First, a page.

For some time now, Dove has been encouraging “a global conversation about the need for a wider definition of beauty” and has been celebrating women in all their multi-hued, multi-ethnic, full-figured, angular, youthful, older, freckle-faced diversity. While there were some negative comments about alleged photoshopping, the “Real Beauty” campaign has endured and evolved and now appears on the web in a new incarnation that is already provoking the same intense reactions as the original.
Instead of focusing on the physical, the new web ads highlight how women view—and judge—themselves. Far more harshly, it turns out, than the men and other women in their lives. It takes a forensic artist’s sketches to illustrate the “aha moment” when the subjects discover they are in fact “more beautiful than they think.”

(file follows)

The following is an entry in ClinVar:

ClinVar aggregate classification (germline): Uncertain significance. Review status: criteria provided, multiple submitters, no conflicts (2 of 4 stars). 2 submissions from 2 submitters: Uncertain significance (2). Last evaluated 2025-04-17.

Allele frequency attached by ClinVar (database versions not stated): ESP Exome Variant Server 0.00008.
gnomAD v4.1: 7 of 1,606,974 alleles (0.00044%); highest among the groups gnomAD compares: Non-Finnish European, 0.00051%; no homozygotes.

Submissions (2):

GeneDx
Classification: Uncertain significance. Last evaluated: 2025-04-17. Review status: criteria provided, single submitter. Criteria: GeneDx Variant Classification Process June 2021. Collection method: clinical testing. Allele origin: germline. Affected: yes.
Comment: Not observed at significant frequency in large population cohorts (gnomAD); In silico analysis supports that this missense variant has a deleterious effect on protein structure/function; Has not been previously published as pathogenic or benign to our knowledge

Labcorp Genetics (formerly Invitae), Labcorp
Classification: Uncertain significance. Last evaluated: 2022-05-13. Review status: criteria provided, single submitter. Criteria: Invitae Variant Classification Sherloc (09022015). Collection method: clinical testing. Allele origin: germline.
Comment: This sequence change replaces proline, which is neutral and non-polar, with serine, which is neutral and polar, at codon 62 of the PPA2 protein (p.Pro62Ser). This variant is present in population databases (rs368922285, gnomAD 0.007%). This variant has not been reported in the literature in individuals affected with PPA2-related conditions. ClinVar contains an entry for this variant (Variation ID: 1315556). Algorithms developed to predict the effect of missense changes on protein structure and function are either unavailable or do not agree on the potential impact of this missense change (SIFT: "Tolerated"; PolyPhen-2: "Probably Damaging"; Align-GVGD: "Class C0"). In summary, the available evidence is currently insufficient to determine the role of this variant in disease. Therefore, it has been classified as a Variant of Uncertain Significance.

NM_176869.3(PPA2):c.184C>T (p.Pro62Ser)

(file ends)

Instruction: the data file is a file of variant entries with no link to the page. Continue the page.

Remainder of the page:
Of course there are those who say that the ads emphasize traditional notions of beauty and, indeed, the importance of physical beauty itself. They miss the point. Dove’s message is more about self-esteem than appearance. How we beat up on ourselves for supposed flaws that few others see or might even appreciate.
Naysayers aside, the campaign has been enormously effective; it has been viewed 7.5 million times on the Dove YouTube channel and received 2,000 likes and 1000 shares on the brand’s Facebook page. (Full disclosure: I bought a Dove product at the drugstore this weekend, a direct result of the smart and creative storytelling.)
Men, of course, don’t suffer from this problem, a phenomenon New Feelings Time Comedy parodies to great effect.